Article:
A Comparison of School Board Members and Superintendents Ethical Reasoning Processes.Report as inadecuate




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Educators are faced with increasingly complex ethical decisions. This paper presents findings of a study that identified similarities and differences in levels of moral development and ethical reasoning processes exhibited by school board members and superintendents. A survey of 110 superintendents and their respective school board members elicited response rates of 40 percent and 8 percent, respectively. A total of 38 usable superintendent and 50 usable board member responses were received. The survey instrument, the Ethics Opinions Survey, contained demographic questions, the Defining Issues Test, and three ethical decision vignettes. Findings indicate that board members and superintendents had lower than average levels of moral development. Both groups exhibited a strong rule- and order-orientation and did not differ significantly in their decision-making processes. The results are consistent with bureaucratic socialization theory, which holds that both groups engage in a rule-oriented socialization process. A change in principled moral reasoning and ethical decision making requires a monumental restructuring of the entire educational community and socialization process. Three tables are included. (LMI)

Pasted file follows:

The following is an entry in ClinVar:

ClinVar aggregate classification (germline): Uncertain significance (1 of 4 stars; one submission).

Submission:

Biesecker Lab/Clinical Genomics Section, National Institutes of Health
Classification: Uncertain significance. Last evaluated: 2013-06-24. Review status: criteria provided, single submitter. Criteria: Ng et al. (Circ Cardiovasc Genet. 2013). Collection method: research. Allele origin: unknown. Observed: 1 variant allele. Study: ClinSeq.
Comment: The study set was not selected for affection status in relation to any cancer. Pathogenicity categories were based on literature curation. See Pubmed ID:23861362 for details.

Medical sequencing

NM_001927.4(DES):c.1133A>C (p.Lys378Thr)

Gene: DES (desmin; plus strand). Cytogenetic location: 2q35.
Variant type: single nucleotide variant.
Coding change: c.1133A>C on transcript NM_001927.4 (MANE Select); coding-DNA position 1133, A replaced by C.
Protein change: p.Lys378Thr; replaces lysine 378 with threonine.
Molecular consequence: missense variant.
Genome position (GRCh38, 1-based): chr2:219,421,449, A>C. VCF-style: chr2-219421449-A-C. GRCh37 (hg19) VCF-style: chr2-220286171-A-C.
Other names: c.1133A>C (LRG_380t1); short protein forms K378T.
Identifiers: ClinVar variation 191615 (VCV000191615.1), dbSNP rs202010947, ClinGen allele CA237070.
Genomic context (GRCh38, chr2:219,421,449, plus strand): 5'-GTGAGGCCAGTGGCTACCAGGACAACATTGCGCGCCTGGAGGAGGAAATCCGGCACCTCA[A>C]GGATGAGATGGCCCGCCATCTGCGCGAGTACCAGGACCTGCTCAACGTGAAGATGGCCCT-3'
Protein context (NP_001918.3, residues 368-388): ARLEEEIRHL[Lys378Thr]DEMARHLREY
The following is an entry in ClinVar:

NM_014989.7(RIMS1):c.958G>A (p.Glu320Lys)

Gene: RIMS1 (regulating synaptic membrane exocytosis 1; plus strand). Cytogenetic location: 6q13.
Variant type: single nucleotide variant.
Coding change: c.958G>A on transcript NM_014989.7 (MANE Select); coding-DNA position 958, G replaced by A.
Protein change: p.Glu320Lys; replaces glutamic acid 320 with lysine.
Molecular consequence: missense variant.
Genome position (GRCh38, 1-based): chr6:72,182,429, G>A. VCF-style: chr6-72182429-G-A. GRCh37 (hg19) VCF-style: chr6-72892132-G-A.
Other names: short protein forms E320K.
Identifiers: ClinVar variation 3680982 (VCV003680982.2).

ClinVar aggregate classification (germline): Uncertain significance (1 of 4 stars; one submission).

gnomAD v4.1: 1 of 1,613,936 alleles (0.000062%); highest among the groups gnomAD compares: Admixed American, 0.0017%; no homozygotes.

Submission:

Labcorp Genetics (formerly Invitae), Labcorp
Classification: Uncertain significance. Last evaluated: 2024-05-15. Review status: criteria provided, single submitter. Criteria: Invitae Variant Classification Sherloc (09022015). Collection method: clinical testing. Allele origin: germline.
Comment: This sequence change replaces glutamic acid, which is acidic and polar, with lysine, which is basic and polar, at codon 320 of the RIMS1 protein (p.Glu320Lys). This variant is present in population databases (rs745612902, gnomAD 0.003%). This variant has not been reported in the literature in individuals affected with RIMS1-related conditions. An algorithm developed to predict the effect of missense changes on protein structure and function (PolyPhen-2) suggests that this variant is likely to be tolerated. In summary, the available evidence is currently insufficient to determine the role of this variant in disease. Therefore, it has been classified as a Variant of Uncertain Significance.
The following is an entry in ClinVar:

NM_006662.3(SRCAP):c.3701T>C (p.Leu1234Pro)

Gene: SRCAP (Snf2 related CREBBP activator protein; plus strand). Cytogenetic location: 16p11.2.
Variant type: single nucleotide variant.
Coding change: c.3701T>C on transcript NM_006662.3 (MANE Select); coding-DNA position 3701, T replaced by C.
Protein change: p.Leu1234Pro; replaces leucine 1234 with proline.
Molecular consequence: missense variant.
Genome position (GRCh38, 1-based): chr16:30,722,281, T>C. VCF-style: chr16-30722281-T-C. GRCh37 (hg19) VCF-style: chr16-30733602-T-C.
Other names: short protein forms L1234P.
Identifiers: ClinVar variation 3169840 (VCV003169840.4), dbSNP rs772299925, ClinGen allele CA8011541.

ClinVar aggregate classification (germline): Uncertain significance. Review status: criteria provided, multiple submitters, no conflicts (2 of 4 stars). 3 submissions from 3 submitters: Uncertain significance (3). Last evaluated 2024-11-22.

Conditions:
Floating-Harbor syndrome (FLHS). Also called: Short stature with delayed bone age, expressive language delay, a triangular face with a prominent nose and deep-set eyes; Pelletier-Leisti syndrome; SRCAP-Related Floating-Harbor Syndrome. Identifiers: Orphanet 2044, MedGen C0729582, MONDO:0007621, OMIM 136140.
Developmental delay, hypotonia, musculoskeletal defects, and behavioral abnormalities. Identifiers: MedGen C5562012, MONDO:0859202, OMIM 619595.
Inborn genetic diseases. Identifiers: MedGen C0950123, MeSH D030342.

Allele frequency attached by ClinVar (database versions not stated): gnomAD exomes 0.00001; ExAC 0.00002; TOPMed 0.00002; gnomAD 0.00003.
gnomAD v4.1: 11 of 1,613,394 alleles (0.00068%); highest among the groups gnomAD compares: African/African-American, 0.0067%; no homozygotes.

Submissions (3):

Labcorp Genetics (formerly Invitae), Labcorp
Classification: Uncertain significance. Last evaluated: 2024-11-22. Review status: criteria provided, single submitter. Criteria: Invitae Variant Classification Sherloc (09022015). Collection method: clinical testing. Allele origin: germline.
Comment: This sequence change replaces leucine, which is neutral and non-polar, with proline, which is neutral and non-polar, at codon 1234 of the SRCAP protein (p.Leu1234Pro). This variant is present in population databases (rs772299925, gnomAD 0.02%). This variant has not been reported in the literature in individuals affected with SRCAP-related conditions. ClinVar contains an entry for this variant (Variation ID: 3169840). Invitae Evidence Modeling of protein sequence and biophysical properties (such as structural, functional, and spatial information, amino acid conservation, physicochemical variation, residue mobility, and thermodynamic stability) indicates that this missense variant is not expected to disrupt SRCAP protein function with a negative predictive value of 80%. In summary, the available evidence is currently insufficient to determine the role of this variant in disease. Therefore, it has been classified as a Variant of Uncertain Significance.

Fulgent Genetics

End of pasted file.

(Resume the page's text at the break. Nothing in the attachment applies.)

Descriptors: Boards of Education, Bureaucracy, Decision Making, Elementary Secondary Education, Ethics, Moral Development, Moral Values, Superintendents











Author: Slaten, Jonathan R.; And Others

Source: https://eric.ed.gov/?q=a&ft=on&ff1=dtySince_1992&pg=7931&id=ED376609







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